Financial institutions are not as nimble as FinTechs, but that doesn’t mean they cannot offer their own digital services. The answer is integrating technology stacks designed by specialised companies, that enables the financial institution to easily implement a range of digital investing propositions.
The Nucoro Platform didn’t come to life in the traditional way. Its initial product team – Nikolai Hack, Lennart Asshoff, Antonio Melé and Jose Maria Carbajo – was part of a joint venture between partners of the Switzerland-based Rothschild family and a Spanish asset management firm. The organisations were looking to experiment with technology, and their goal was to build a fully automated wealth management platform for the mass affluent market. This development was at a time when the first wave of robo-advisors were being built and there was a big opportunity in encouraging the general public to actively invest. Their efforts resulted in the launch of Exo Investing, a UK-based company which is still live today.
However, during that development the team noted that while there was a big opportunity with building a robo-advisory platform, there was a far bigger opportunity at hand. Nikolai Hack, Nucoro Head of Strategy and co-founder, said, “I think it was a very important realisation that we’re much better at building technology than we were at distributing a B2C proposition.” This led Hack, Asshoff, Melé and Carbajo to the realisation that the real opportunity was a platform to enable other organisations to create their own digital money management propositions – saving, investing, trading and wealth management.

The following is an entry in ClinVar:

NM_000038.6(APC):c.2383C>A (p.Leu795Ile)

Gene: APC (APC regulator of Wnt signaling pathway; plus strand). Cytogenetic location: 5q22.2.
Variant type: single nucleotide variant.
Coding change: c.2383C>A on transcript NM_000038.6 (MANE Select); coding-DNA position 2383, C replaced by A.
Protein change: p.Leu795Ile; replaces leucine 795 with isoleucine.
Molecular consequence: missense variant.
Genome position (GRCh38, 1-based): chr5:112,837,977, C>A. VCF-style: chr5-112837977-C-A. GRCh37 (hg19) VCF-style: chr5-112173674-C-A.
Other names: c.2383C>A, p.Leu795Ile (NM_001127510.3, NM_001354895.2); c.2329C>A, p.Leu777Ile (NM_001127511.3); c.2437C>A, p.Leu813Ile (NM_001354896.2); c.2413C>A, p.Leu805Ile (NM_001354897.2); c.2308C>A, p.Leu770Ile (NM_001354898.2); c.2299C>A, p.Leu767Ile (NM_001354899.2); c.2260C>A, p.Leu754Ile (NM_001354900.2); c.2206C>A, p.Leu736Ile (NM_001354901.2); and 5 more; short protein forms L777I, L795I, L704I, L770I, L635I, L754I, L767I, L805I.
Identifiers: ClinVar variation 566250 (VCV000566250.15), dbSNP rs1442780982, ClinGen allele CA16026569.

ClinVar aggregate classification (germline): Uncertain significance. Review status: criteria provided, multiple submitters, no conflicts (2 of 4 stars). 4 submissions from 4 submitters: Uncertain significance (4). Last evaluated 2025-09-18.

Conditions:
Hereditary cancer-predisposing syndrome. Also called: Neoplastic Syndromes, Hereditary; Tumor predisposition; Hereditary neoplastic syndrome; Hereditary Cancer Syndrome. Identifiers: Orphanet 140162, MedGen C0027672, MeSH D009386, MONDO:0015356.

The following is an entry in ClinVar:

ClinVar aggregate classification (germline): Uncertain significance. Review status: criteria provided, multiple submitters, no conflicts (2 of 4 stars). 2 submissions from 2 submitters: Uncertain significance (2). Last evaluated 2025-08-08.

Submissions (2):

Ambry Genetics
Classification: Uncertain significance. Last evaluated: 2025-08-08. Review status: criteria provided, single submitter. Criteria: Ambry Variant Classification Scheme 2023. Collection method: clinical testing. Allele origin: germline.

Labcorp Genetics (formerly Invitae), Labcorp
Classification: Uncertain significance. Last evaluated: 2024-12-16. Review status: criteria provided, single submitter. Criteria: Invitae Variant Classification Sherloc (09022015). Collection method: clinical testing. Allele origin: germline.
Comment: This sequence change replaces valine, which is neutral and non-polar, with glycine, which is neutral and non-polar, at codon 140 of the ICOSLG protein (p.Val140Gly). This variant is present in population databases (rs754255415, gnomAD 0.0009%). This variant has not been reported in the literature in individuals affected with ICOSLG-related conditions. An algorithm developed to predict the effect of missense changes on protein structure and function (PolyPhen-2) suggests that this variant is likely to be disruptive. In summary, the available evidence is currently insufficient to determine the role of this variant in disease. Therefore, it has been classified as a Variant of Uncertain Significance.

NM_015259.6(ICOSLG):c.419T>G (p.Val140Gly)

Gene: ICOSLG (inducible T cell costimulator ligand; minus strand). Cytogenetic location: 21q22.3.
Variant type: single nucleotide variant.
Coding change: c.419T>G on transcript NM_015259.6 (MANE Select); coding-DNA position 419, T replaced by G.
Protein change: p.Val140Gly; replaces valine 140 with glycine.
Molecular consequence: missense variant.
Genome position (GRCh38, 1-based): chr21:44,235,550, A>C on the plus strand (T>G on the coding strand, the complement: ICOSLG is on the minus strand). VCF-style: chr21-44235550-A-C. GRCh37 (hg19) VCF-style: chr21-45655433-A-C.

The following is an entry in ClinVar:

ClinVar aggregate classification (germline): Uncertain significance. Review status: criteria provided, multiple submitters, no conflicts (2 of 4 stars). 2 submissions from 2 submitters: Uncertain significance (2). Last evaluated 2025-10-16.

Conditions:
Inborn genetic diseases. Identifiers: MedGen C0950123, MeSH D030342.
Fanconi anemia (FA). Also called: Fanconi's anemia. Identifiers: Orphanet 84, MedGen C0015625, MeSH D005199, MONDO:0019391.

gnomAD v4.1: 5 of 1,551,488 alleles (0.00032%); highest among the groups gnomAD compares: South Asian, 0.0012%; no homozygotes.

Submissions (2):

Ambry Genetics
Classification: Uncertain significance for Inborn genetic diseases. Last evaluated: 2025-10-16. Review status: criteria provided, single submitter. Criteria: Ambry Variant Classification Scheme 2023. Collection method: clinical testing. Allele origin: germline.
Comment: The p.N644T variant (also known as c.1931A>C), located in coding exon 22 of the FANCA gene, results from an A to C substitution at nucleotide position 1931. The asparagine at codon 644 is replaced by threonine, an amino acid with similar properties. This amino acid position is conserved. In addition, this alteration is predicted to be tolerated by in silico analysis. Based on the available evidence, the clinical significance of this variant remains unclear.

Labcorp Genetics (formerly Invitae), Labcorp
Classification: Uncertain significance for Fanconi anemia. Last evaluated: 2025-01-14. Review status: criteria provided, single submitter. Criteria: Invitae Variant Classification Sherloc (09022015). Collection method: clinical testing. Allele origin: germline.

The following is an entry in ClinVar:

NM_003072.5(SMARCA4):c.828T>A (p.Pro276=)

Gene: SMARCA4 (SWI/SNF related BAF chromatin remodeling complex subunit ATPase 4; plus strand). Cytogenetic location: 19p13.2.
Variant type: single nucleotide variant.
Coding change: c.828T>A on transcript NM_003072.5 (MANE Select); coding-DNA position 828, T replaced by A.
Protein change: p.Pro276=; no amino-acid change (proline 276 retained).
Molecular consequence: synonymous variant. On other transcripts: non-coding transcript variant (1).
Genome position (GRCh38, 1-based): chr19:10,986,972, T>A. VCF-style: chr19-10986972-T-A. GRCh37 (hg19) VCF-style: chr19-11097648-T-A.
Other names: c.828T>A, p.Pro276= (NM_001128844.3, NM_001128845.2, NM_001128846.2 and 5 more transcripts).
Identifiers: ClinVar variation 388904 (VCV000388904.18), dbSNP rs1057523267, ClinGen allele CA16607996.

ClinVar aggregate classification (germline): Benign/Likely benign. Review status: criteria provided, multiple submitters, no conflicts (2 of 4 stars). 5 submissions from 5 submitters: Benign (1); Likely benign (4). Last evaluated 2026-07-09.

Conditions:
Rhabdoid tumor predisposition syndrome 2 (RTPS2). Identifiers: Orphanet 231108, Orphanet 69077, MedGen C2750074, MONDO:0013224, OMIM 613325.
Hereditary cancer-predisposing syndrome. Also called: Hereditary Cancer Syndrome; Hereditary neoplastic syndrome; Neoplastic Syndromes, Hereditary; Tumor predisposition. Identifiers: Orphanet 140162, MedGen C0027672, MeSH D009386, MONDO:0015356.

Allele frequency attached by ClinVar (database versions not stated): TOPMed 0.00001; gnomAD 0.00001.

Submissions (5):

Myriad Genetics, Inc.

One of the contributing factors for this move away from building one platform came down to “the decision which battles we wanted to fight,” Hack said. Acquiring end-clients is not easy. Even the biggest standalone wealthtech brands will spend a lot of money to attract customers, which is not viable unless you have “very deep pockets.” Instead of trying to outspend them on marketing budgets, their team wanted to focus on building innovative technology stacks, which organisations could leverage.
A lot of established banks have millions of customers, but they struggle to develop digital solutions that compete with the agility and depth of FinTech offerings. The complexity of the banks and their legacy build up prevents them from adapting quickly to market change and innovation. Instead of trying to keep pace with FinTechs, a bank can use Nucoro to implement the latest technology, without having to worry about building it. “At the core of what we do, we don’t reinvent the wheel. We look at what is working, what are others doing, how is it working, why it is working and then we bring the functionality onto the platform. And then we allow existing players to capitalise on it,” he said. The incumbents, which already have millions of customers, can engage existing customers, attract new ones and prevent them from leaving the ecosystem by offering digital services that meet their expectations.
When choosing to build a solutions platform, the Nucoro team also noticed a ripe opportunity in the market. Most people are not investing. Hack explained that around 80% of retail banking clients do not do any investing. They may receive a little bit of interest from their savings, but that is it. “It’s a huge opportunity for banks to activate these clients and shift them to other activities. But it’s also a huge win for the clients themselves as the money is actually being put to work for them. It helps them to retire earlier or retire safely, gives a cushion for major expenses, helps them to buy property and assists them in sending their child to college by building a tuition fund.”